Mid-Solent Ferry Drama
On 19th January, a fine and sunny day, the 09.00 sailing from Portsmouth to Fishbourne operated by the 3,009gt/1990 built St. Faith encountered a fire whilst part way across the Solent. The source was believed to be an air conditioning unit behind the port side bridge wing. The plume of smoke could be seen far and wide. The crew quickly extinguished the fire and the ship arrived safely at Fishbourne where the 52 passengers and their vehicles all disembarked without incident or injury. Emergency services were waiting at Fishbourne. The ship was withdrawn from service for inspection, cleaning and repairs prior to resuming service the following afternoon. The crew is to be congratulated on the way that the incident was handled.
Technology First For Crosssolent Route
On 25th January Isle of Wight ferry operator Wightlink announced that it would shortly install a sophisticated state-of-the-art mooring system at Wightlink’s car ferry terminals in Fishbourne and Portsmouth. This is part of the company’s £45million investment in a new hybrid battery ship for the route and improvements to port facilities. MoorMaster™ automated mooring units from technology company Cavotec will cut turnaround times on both sides of the Solent and improve timekeeping and efficiency. From summer 2017, remote-controlled vacuum pads fitted along the berths in Fishbourne and Portsmouth will connect with the hulls of Wightlink’s ships. They will hold the vessel securely in place while vehicles embark and disembark, without the need for additional mooring lines. The ship’s Masters will initiate the MoorMaster™ system as the ferry nears each berth, then the pads will swiftly identify each ship and lock onto her within seconds. Although this is the first time the technology has been used for ferries in the UK, the tried and tested MoorMaster™ system is already in use by ferry lines, mining and shipping companies and ports around the world. MoorMaster™ uses large vacuum pads with an attraction force of 20 tonnes to create a fast and secure couple between shore and ship. The vacuum pads are monitored, controlled and positioned via a hydraulically actuated robotic mechanical linkage. The ships using the system already range from a 91m Ro-Ro ferry in Denmark (displacement 4,900 Tonnes) to 350m post panamax container ships in Salalah (displacing up to 130,000 Tonnes) and 310m bulkers with a displacement 210,000 of tonnes. Turnaround times will be cut by three minutes to 15 minutes which will help to improve punctuality. The new G-Class vehicle ferry will arrive in the Solent from her shipyard in Turkey during summer 2018. Efficient double deck loading of the company’s current flagship St. Clare will begin in summer 2017 once the new facilities are completed.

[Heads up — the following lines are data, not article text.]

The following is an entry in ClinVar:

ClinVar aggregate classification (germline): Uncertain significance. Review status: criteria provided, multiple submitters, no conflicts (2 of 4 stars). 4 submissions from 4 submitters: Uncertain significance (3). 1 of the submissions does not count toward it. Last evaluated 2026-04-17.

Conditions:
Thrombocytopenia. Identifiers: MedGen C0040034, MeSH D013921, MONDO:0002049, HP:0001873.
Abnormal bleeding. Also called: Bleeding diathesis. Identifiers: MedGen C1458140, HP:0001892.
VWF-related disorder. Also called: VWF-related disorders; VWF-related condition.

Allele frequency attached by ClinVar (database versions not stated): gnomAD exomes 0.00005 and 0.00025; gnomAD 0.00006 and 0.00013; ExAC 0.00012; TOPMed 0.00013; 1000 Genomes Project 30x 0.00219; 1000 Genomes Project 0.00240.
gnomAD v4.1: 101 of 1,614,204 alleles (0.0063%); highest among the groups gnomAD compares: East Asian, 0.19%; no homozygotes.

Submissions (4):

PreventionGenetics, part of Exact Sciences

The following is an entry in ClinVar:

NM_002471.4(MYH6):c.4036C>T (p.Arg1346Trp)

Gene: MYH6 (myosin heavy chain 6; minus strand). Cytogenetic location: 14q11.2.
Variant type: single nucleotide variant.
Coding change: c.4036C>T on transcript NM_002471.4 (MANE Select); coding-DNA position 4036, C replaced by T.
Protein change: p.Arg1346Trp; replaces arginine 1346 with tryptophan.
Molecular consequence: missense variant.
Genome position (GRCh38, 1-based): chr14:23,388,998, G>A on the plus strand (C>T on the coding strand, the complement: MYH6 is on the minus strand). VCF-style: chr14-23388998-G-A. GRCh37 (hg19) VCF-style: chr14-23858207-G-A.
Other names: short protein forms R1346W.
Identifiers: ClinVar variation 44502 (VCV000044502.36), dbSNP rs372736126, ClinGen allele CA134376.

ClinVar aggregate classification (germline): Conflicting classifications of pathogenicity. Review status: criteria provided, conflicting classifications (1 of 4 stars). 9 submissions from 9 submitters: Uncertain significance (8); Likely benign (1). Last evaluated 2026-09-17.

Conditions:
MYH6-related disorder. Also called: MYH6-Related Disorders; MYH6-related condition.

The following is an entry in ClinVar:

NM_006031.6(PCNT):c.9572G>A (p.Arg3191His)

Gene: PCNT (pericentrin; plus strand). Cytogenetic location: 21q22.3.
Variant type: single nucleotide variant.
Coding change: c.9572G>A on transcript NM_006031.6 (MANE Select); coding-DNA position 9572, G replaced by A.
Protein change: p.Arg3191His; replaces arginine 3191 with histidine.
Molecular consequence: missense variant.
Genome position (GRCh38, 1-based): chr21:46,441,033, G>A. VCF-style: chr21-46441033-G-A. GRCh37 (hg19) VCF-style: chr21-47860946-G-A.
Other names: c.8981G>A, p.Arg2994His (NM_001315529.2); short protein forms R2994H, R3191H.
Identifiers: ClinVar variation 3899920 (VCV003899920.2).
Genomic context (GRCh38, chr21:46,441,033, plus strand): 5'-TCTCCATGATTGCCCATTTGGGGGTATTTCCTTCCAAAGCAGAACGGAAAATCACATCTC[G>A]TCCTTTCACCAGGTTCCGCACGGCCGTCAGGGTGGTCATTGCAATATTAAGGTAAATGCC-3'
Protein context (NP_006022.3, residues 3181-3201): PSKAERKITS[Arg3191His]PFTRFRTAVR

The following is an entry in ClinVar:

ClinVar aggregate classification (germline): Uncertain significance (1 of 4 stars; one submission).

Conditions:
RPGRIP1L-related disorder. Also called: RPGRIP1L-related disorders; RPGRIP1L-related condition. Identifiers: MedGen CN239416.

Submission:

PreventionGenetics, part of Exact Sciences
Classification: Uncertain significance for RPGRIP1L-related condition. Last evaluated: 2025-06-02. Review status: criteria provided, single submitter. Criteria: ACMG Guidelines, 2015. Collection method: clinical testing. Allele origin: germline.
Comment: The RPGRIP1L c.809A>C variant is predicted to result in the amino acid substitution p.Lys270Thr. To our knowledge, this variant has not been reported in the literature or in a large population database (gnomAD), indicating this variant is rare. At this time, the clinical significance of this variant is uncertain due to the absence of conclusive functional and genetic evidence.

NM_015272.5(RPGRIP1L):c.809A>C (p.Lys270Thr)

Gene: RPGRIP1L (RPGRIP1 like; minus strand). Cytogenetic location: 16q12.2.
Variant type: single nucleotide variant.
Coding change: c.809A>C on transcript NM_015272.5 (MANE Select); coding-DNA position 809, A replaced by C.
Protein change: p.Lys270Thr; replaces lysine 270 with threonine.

Newbuilds For Balearia
Spanish ferry operator Balearia announced as February got underway that it had ordered two new LNG powered ferries from the Cantiere Navale Visentini shipyard at a cost of €200 million.
The 186.5m long and 810 passenger capacity ships will be dual fuel capable with capacity for 2,180 lanemetres of freight and 150 cars. Delivery is expected in late 2018. With the construction of these two units, the company has taken one step further in its bid to operate an eco-friendly fleet. The new ships will offer a service speed of 24 knots thanks to two dual engines with 20,600KW of power. The use of liquefied natural gas and other clean energy will reduce CO2 and NOx emissions by more than 40%, and eliminate emissions of sulphur and other particles. Both ferries, of identical characteristics, will have 123 cabins and Pullman 402 seats. These new ships will complement the cruise ferry commissioned in early 2016 and being built by La Naval Shipyard. With an investment of €187 million, this ship is expected to enter service to the Balearic Islands in 2019.
The 12,107gt/1975 built Sardinia Vera (above) has been chartered to Balearia to serve from Valencia, a stark contrast to earlier rumours that she had been sold for scrap. She will operate Valencia- Mostaganem for around 14 weeks until mid- May before resuming Corsica/Sardinia services for the summer.
Baleària is also renewing the engines in the 4,112gt/1996 built Seacat Jaume II (above) to improve her performance, energy efficiency and ability to maintain 35 knots. The investment totalling more than €5.5 million is part of the company’s fleet modernisation process. The work commenced week beginning 6th February at the Astilleros del Guadalquivir shipyard as an agreement has been reached with them to handle all fast ferry refits. Besides the engine work, the interior areas of the 81m long craft are being reformed for better comfort and a more up-to-date look. All of the seats and carpeting in the lounges are being replaced plus the cafés and counters will be remodelled and more light will be installed in all passenger areas.
A €27.5m engine replacement scheme has already taken place aboard the 5,517gt/1997 built Avemar Dos (above).
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